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Admin Digest: Setting Up Your Own Web Server

Why You Need Your Own Web Server

  • January 2, 2003
  • By Rob Reilly

Having your own Web server goes beyond the need to put your business' information out on the Internet for all to see. While that certainly won't hurt, there are many more ways you can take advantage of such a server.

Whether you are running a department within a large corporation, or your own small business, having access to an HTTP server can quickly improve the way your employees share knowledge.

Groups within an organization of any size generally need to share a great deal of information, even though they may be working toward different goals. One way to accomplish this is to provide groups and individuals with access to an intranet Web server and allow them to publish their own facts and figures. Everyone could share one web server, and have a common user interface to access each others' work. If more space or segregation of information is needed, individual groups could set up their own web server using surplus hardware and Linux.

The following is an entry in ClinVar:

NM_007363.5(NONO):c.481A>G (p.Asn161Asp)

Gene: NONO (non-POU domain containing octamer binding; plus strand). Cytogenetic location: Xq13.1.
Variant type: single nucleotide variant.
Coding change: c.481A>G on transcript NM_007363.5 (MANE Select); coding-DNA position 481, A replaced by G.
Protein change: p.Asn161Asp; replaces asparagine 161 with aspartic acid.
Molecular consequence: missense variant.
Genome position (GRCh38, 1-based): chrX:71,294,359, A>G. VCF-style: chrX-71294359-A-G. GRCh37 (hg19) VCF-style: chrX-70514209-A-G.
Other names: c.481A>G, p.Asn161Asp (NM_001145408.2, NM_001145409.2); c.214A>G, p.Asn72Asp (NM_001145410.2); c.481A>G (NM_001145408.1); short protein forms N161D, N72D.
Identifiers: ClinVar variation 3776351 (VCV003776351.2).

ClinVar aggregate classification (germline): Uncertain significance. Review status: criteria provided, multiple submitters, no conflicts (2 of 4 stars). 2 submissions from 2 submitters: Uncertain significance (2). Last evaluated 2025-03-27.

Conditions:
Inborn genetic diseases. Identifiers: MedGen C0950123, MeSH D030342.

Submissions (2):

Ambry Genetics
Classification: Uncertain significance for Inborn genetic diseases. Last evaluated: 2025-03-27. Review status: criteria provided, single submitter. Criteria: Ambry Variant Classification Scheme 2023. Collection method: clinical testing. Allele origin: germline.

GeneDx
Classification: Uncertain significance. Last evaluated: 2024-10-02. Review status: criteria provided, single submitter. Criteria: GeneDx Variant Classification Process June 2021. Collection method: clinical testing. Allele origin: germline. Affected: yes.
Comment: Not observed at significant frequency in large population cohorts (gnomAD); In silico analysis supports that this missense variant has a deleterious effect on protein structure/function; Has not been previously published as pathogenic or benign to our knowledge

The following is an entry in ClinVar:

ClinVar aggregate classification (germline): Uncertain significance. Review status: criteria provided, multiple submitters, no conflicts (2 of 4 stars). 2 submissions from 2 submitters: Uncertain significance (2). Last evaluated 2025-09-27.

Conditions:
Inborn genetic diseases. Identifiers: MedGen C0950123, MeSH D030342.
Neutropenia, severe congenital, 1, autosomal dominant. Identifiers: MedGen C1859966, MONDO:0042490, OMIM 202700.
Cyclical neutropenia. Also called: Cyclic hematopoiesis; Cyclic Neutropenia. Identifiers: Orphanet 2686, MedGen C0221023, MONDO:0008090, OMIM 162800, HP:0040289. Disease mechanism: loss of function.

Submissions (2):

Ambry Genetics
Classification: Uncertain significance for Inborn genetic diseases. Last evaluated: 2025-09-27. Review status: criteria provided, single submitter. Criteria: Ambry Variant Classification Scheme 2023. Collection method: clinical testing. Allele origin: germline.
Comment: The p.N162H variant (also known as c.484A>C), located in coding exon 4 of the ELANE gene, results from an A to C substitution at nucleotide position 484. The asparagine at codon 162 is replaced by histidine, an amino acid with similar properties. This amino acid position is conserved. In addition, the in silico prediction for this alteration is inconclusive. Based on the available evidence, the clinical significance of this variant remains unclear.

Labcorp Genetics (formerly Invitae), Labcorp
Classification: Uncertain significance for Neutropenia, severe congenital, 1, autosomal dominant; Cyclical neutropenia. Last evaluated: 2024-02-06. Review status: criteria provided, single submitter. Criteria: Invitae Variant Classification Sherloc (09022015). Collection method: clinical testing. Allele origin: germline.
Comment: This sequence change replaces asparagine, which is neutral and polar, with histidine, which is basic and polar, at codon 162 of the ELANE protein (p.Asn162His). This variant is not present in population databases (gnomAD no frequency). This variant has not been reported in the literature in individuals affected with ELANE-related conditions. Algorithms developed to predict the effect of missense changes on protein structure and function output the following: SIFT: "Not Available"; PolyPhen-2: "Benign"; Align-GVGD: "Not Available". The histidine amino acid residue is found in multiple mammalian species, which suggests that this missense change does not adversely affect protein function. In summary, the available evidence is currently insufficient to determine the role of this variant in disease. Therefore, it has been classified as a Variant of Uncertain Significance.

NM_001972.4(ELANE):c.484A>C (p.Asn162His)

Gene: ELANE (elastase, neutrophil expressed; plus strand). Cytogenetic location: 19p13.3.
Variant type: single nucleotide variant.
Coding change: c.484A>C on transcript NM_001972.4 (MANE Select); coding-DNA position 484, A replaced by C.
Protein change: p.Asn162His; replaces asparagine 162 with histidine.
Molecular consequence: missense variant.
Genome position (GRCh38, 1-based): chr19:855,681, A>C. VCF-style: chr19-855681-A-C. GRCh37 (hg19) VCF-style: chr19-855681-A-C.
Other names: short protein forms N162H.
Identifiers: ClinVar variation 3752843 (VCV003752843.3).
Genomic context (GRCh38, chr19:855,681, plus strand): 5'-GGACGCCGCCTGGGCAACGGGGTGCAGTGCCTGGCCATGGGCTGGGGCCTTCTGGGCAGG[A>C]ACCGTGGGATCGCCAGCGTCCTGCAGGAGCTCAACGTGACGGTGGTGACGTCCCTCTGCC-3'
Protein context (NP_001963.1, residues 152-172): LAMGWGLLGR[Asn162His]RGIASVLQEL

In another situation, you--the content provider--know exactly what you want, but are unable to find just the right package of features at the right cost. Many ISPs charge extra for even basic logging information. Given the tight margins that all businesses have to operate within these days, occasionally the right move is to set up your own host hardware.

Another reason to set up a Web server is that some Internet-based applications may require performance that only a dedicated server can offer--tuned to your special needs.

It may seem unlikely that you can provide a better service than experienced ISPs, but ISPs are catering to a mass market and tend to charge a lot for special services. Some web applications just don't fit into the general ISP scheme and installing your own web server on a Linux box, could prove to be a cost effective way of getting the Internet services you need.

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